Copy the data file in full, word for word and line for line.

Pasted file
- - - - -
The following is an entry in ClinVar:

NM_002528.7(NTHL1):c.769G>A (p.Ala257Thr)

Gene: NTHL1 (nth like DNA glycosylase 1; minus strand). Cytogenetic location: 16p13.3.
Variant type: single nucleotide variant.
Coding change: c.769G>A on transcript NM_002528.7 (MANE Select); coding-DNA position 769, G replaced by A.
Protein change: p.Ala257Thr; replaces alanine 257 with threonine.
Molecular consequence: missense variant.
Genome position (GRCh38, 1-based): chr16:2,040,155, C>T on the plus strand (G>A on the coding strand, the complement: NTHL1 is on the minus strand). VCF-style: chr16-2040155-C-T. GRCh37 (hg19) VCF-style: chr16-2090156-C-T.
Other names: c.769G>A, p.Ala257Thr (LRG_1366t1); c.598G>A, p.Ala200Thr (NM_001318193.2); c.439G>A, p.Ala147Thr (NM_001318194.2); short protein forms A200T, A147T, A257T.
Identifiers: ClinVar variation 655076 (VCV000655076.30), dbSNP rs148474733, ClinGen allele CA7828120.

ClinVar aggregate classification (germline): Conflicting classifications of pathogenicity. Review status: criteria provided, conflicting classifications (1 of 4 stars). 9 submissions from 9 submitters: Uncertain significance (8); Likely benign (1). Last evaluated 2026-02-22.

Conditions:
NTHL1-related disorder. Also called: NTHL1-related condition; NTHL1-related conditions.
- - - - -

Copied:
The following is an entry in ClinVar:

NM_002528.7(NTHL1):c.769G>A (p.Ala257Thr)

Gene: NTHL1 (nth like DNA glycosylase 1; minus strand). Cytogenetic location: 16p13.3.
Variant type: single nucleotide variant.
Coding change: c.769G>A on transcript NM_002528.7 (MANE Select); coding-DNA position 769, G replaced by A.
Protein change: p.Ala257Thr; replaces alanine 257 with threonine.
Molecular consequence: missense variant.
Genome position (GRCh38, 1-based): chr16:2,040,155, C>T on the plus strand (G>A on the coding strand, the complement: NTHL1 is on the minus strand). VCF-style: chr16-2040155-C-T. GRCh37 (hg19) VCF-style: chr16-2090156-C-T.
Other names: c.769G>A, p.Ala257Thr (LRG_1366t1); c.598G>A, p.Ala200Thr (NM_001318193.2); c.439G>A, p.Ala147Thr (NM_001318194.2); short protein forms A200T, A147T, A257T.
Identifiers: ClinVar variation 655076 (VCV000655076.30), dbSNP rs148474733, ClinGen allele CA7828120.

ClinVar aggregate classification (germline): Conflicting classifications of pathogenicity. Review status: criteria provided, conflicting classifications (1 of 4 stars). 9 submissions from 9 submitters: Uncertain significance (8); Likely benign (1). Last evaluated 2026-02-22.

Conditions:
NTHL1-related disorder. Also called: NTHL1-related condition; NTHL1-related conditions.